On the 15th of June, in theory, theatres should be allowed to open in Italy. It’s a big leap of faith as June is not exactly the best month to open doors…. at least for indoor theatres.
June is a month that marks the END of the theatre season for venues, not the beginning.
The good news is that, again on a purely theoretical basis, open air performances could be allowed. Indeed there is a strong possibilities that many city councils will organize some kind of summer events, just for the sake of reminding people that there is life outside of Netflix.
As a matter of fact as I was browsing Facebook (something I do rarely) yesterday my eye fell on a post. A theatre based in a small town of Lombardy published a call for shows to be performed in July in a public square.
The square will host a maximum of 99 audience members who will have to reserve days in advance in order to secure a place. And I’m not using the word place nonchalantly because I’m not at all sure they will be allowed to sit. They will all have to wear a mask that’s for sure.
Covid-19 is essentially doing to society what HIV did for sex and that’s the rub: social distancing and personal protection.
If you want to have casual sex with Marta (or Jennifer, or Samantha or even Peter depending on your taste) you’d better wear a condom.
Well… if you want to do theatre in this period you’d better have a show that complies with social distancing rules.
As I quickly browsed the provisions of the new ministerial decree here’s some of the main points that stood out…
1) Social distancing measures will have be enforced separating audience members from one another, from the stage where the actors perform and even the actors will need to enforce social distancing on the stage.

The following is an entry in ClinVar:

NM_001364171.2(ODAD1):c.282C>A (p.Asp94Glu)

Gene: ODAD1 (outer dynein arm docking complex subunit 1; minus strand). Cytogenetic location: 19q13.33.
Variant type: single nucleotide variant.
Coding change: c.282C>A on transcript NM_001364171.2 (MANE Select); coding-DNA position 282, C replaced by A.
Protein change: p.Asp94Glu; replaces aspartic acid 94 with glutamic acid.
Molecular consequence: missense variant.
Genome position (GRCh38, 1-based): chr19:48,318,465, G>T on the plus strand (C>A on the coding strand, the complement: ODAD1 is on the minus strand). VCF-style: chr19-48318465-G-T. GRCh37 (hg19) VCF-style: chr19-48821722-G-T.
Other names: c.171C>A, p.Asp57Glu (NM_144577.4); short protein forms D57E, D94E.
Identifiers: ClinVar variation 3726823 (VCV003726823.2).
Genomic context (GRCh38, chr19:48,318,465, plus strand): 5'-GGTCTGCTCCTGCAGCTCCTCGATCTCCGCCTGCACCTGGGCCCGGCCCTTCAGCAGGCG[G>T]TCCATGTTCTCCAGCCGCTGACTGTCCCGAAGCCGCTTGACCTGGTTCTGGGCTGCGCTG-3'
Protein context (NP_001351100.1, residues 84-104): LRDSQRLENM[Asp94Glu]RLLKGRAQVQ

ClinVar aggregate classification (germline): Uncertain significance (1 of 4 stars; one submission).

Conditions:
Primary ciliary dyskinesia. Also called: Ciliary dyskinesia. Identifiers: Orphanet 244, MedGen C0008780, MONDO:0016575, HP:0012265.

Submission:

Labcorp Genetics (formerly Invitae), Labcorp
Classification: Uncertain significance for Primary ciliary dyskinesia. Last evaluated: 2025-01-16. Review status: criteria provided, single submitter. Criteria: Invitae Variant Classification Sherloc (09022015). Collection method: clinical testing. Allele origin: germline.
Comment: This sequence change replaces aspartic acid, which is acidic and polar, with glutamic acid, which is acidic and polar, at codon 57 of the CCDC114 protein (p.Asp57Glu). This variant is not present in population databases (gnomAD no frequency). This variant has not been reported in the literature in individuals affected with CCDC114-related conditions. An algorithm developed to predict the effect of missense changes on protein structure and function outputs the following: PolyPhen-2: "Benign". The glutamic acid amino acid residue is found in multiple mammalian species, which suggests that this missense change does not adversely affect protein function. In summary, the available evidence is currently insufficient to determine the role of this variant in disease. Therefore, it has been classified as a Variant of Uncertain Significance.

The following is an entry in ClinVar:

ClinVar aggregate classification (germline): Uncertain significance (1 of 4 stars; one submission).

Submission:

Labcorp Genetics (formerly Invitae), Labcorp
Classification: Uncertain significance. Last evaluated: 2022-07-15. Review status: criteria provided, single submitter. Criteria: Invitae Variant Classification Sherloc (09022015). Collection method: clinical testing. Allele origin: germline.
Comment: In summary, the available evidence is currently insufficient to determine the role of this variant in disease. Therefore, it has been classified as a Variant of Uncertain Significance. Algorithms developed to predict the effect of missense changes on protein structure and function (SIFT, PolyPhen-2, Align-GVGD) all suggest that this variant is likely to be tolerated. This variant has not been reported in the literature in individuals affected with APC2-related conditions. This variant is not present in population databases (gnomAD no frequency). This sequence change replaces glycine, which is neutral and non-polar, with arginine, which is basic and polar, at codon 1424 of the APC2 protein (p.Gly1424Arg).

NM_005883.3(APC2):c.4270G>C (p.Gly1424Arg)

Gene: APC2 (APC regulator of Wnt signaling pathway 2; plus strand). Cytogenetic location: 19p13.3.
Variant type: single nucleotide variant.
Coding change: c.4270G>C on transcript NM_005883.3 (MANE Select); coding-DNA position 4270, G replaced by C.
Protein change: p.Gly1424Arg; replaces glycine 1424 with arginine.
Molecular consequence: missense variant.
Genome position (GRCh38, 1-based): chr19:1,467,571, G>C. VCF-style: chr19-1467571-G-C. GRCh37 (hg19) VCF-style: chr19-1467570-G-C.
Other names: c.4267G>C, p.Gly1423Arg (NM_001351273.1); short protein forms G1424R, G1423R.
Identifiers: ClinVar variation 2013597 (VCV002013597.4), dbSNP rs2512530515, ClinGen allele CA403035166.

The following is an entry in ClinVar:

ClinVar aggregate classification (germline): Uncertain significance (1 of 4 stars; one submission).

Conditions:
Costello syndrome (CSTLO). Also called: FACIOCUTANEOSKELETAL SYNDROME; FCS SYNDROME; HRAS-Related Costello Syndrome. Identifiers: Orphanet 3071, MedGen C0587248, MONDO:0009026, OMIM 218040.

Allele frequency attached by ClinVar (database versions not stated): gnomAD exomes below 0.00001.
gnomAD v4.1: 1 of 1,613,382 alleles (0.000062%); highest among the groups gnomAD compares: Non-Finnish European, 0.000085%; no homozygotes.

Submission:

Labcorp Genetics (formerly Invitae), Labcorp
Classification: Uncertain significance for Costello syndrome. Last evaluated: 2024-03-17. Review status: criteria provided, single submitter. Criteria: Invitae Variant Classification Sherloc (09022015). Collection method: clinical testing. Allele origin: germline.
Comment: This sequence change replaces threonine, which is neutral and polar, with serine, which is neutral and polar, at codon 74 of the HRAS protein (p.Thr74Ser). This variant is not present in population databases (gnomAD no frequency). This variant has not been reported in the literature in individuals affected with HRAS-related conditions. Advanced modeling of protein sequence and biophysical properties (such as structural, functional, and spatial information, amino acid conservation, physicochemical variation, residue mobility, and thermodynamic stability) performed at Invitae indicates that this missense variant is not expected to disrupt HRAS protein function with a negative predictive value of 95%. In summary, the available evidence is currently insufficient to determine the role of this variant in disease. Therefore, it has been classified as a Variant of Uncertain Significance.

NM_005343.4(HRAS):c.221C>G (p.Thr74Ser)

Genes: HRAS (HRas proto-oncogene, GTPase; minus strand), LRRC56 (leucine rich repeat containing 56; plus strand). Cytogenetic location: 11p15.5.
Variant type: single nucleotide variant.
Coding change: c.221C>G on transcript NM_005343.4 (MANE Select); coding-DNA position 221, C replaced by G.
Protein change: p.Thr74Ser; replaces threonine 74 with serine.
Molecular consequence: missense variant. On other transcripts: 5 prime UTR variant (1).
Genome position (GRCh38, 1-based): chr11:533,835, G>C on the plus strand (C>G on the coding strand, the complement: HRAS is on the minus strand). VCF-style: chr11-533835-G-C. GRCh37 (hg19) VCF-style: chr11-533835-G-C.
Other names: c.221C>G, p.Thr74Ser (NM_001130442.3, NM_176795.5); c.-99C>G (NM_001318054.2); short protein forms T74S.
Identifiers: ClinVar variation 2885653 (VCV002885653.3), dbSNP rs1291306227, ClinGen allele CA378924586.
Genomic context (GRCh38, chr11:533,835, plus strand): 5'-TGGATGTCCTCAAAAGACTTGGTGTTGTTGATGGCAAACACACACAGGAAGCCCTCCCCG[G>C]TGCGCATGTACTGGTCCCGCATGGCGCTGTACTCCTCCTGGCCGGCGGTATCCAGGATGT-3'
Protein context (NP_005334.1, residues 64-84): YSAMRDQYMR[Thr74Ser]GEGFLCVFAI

So we can tick the [allowed] box for stand up comedy, solo shows, and hermetic experimental Bulgarian theatre (whatever that is)
The [absolutely forbidden] box is instead ticked for dance, acrobatic circus of any kind (unless solo), musicals, etc.
2) All members of the performing company will have to wear masks upon entering inside the premises (if indoor), or in any case when setting up before the show, and make sure all necessary measures are taken to protect themselves and the workers around them (technicians, stage managers, etc.).
Yes. Sure… everyone is going to wear in July under a 40 degree-scorching sun, of course.
The list goes on and on but I’m not too sure it would be interesting unless you run a venue. It’s a list of things venue managers have to comply with, from sanitizing toilets and making sure only one member of audience visits the loo at any time during the performance to how arrange seats, etc.
If in this transition period you have a solo show, with no audience physical interaction, you have a good chance it will be preferred over the musical with 30 dancers.
I have no idea when this transition period will be over but these requirements are already having an impact on the industry over here. I’ve been told that some companies are sending their proposal of shows divided into two sections: shows that comply with these guidelines and shows that can be performed after the limitations will be lifted.
Furthermore, for a number of reasons which I think are not difficult to understand, the preferred genre at the moment is COMEDY.
Tragedies are not very attractive for the time being, people have had enough of those and need to escape the grim reality they live in (especially if they’re out of work).
SOLO SHOWS AND COMEDY GENRE
Welcome to the post-Covid world of theatre
I wonder what about stories? What stories will be appealing after all of this?
That’s something I’ll dwell on next week.
Gotta go out now.
I’ll wear mask and have a condom at the ready…. you never know.